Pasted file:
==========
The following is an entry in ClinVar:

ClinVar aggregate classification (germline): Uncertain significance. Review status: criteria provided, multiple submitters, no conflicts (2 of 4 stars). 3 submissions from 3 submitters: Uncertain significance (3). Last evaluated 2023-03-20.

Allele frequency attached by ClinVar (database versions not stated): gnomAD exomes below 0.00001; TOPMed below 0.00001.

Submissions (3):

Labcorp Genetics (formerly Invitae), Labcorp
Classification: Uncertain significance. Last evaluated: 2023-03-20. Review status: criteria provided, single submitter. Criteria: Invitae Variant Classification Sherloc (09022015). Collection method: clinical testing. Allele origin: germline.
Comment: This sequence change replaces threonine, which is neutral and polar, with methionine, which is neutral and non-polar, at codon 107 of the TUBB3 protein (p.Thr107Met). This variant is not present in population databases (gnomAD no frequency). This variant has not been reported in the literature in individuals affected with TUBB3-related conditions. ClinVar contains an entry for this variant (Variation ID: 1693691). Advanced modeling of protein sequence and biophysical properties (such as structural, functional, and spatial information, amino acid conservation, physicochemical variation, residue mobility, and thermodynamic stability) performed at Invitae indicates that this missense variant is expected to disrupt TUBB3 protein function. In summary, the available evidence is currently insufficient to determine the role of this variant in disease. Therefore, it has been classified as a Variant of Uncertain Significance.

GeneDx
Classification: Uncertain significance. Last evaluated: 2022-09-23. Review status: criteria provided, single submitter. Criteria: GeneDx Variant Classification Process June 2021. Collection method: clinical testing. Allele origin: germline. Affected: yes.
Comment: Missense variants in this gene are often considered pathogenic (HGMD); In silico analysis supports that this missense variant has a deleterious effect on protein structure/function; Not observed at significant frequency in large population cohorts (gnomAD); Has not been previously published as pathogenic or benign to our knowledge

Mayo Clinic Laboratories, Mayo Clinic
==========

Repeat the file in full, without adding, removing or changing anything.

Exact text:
The following is an entry in ClinVar:

ClinVar aggregate classification (germline): Uncertain significance. Review status: criteria provided, multiple submitters, no conflicts (2 of 4 stars). 3 submissions from 3 submitters: Uncertain significance (3). Last evaluated 2023-03-20.

Allele frequency attached by ClinVar (database versions not stated): gnomAD exomes below 0.00001; TOPMed below 0.00001.

Submissions (3):

Labcorp Genetics (formerly Invitae), Labcorp
Classification: Uncertain significance. Last evaluated: 2023-03-20. Review status: criteria provided, single submitter. Criteria: Invitae Variant Classification Sherloc (09022015). Collection method: clinical testing. Allele origin: germline.
Comment: This sequence change replaces threonine, which is neutral and polar, with methionine, which is neutral and non-polar, at codon 107 of the TUBB3 protein (p.Thr107Met). This variant is not present in population databases (gnomAD no frequency). This variant has not been reported in the literature in individuals affected with TUBB3-related conditions. ClinVar contains an entry for this variant (Variation ID: 1693691). Advanced modeling of protein sequence and biophysical properties (such as structural, functional, and spatial information, amino acid conservation, physicochemical variation, residue mobility, and thermodynamic stability) performed at Invitae indicates that this missense variant is expected to disrupt TUBB3 protein function. In summary, the available evidence is currently insufficient to determine the role of this variant in disease. Therefore, it has been classified as a Variant of Uncertain Significance.

GeneDx
Classification: Uncertain significance. Last evaluated: 2022-09-23. Review status: criteria provided, single submitter. Criteria: GeneDx Variant Classification Process June 2021. Collection method: clinical testing. Allele origin: germline. Affected: yes.
Comment: Missense variants in this gene are often considered pathogenic (HGMD); In silico analysis supports that this missense variant has a deleterious effect on protein structure/function; Not observed at significant frequency in large population cohorts (gnomAD); Has not been previously published as pathogenic or benign to our knowledge

Mayo Clinic Laboratories, Mayo Clinic